Graphic for episode 107 of The Waiting Warriors Podcast titled OCONUS Assignments: How To Change Struggles To Growth For Your Military Family with a picture of the military spouse guest speaker, Anna Larson, on it.

OCONUS Assignments: How To Change Struggles To Growth For Your Military Family with Anna Larson – Episode 107 The Waiting Warriors Podcast

OCONUS Assignments: How To Change Struggles To Growth For Your Military Family with Anna Larson - Episode 107 The Waiting Warriors Podcast

The Waiting Warriors Podcast

OCONUS Assignments: How To Change Struggles To Growth For Your Military Family

By Michelle Bowler

Graphic for episode 107 of The Waiting Warriors Podcast titled OCONUS Assignments: How To Change Struggles To Growth For Your Military Family with a picture of the military spouse guest speaker, Anna Larson, on it.

Are you heading into an overseas assignment as a military family? Or maybe you’ve already been moved by the military and you are wondering what the heck you’ve gotten into? This episode is for you! 

Hear Anna Larson’s story, the many places the military moved her family, and how they were able to turn everything into an adventure instead of letting it break their family. 

Connect with Anna on social media :

Episode 107 -
OCONUS Assignments: How To Change Struggles To Growth For Your Military Family

Michelle Bowler: Hey, Waiting Warriors out there. Welcome to another week on the podcast. This week we have Anna Larson on the show with us. Welcome to the show, Anna.

[00:00:08] Anna Larson: Thank you! I’m so glad to be here today.

[00:00:10] Michelle Bowler: We are happy to have you. So Anna has like quite the resume. So she has she did work 18 years of corporate marketing and program management, which I know was like a big, that’s quite a feat as a military spouse to like have that long of a career. Claps to you, .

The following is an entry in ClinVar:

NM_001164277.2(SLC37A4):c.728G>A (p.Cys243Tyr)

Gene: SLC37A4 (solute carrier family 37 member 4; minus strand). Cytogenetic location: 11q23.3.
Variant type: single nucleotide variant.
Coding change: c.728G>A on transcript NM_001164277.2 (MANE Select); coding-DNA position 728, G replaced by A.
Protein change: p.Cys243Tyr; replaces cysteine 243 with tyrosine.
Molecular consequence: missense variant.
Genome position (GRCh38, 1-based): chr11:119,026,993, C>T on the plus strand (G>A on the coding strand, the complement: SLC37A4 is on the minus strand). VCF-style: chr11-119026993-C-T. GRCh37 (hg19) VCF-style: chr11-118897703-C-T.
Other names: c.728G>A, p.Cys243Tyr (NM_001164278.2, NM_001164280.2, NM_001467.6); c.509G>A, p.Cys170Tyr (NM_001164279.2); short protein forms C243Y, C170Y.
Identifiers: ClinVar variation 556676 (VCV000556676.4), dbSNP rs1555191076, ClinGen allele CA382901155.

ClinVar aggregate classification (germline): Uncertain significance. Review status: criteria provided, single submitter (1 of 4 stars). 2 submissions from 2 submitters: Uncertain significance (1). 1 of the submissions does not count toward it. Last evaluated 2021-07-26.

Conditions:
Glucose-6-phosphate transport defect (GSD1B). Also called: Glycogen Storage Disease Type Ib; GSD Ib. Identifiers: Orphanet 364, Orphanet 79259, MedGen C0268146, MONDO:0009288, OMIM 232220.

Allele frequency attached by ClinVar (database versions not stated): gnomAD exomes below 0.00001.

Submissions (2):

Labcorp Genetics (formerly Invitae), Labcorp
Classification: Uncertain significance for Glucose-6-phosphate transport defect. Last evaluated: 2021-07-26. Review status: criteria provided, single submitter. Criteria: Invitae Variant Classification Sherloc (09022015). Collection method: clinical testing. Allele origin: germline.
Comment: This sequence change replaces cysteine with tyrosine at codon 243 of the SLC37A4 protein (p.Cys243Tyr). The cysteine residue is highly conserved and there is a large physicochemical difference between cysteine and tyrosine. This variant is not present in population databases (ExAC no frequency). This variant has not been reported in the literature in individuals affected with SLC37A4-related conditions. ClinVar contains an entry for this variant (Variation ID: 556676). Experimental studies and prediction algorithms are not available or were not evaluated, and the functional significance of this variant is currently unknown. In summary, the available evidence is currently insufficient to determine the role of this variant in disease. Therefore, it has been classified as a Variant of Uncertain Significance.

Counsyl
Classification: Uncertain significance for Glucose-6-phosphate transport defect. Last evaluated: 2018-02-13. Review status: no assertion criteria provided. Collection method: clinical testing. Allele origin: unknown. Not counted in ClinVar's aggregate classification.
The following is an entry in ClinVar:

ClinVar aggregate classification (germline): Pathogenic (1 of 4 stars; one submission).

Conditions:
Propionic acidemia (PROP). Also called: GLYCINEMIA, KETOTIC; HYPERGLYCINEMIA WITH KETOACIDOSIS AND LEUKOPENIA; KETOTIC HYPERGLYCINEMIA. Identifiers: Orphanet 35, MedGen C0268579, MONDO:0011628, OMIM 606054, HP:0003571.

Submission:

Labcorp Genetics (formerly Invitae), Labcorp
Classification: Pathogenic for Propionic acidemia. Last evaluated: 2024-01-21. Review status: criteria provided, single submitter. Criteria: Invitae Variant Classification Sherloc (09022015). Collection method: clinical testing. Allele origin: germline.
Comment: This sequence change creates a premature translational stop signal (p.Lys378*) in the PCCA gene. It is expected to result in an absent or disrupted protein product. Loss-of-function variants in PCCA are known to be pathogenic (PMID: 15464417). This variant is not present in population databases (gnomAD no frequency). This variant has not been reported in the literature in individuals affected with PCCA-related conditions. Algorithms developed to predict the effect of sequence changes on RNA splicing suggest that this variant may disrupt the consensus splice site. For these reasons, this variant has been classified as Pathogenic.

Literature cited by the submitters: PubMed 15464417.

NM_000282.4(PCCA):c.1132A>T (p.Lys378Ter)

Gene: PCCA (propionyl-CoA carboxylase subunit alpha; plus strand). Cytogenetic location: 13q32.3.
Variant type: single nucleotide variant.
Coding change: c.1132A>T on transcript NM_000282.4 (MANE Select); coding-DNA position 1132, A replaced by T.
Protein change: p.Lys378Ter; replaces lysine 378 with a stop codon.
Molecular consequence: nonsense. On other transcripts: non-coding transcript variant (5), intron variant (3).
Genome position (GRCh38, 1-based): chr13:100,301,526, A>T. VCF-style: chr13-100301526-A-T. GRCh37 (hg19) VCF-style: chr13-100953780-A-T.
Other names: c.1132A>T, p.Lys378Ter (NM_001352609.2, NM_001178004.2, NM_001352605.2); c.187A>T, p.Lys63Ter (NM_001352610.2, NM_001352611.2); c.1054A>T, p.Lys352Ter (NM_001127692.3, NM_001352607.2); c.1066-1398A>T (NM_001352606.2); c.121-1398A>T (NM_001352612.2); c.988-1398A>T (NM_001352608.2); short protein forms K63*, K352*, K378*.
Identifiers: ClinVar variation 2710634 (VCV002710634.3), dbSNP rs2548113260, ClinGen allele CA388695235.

[00:00:34] Anna Larson: Well, I got really lucky with the company I worked for.

[00:00:37] Michelle Bowler: That’s good. 

[00:00:38] Anna Larson: Yeah, , they allowed me to telecommute and when I moved overseas and wasn’t able to work, they put me on extended leave and that was the only reason I was able to do that. But, Yeah, that’s a blessing. Yes, very much. 

[00:00:51] Michelle Bowler: Now though, she’s a solopreneur, as a copyright and marketing strategist, she writes for the Association of Military Spouse Entrepreneurs and Army Wife Network and is the director of operations for a military spouse founded nonprofit called Pink Warriors, Angels of Texas, which i know, well, I won’t like blurt out her, but I know some people involved in that as well. And that is like an awesome foundation is, or organization, whatever. 

[00:01:23] Anna Larson: Yeah, organization, nonprofit. Yeah. Foundation, whatever you wanna call it. 

[00:01:28] Michelle Bowler: And she’s been a military spouse of 16 years and a mom of two. So welcome to the show. We are glad to have you. You have a lot of experience, obviously; 16 years. Or you’ve just kind of been like sitting in one spot, 

When Military Spouses Get Told "You Know What You Signed Up For"

Anna Larson: no, definitely not. Yeah, so when I met my spouse, he was taking a break from active duty. , he had gotten out of active duty with from his first marriage. It, there was anyway long story there. When we met, he wasn’t a soldier, so it was very interesting. When we got serious, he was a in the guard, you know, but there’s, it’s a little bit different, the National Guard.

And if you are not familiar with Army or military life in general, then you don’t reallyget a big taste of it unless they deploy. Mm-hmm. . And so when we met, and he wasn’t in the military, and then he said, I really miss it. It’s like what I love, I wanna go back. And I’m like, okay. I had no clue. really what that meant?

Now, 16 years later, we’re getting ready to retire and I know what it means.

 Now you know what you signed up for. Exactly. Yeah. Which is interesting because I feel like we get told that a. as military spouses like, especially like the first deployment or the first PCS, like when we’re going crazy or something, people are like, well, well, okay, not people, it’s not a large population , but has been said to military spouses like, well, you know, you knew they were in the military.

You knew what you were getting into. It’s like, I don’t think

 I would say definitely until you’ve experienced it. Yes. No. No. Okay. Yeah, so I mean, I was, I was, I, I was established. I had a home. I owned a home. I had, you know, I worked, and military life was a huge upheaval of my norm. I had no idea. What it was gonna bring. I, I love it. I grew to love it. It very much fits my lifestyle very well.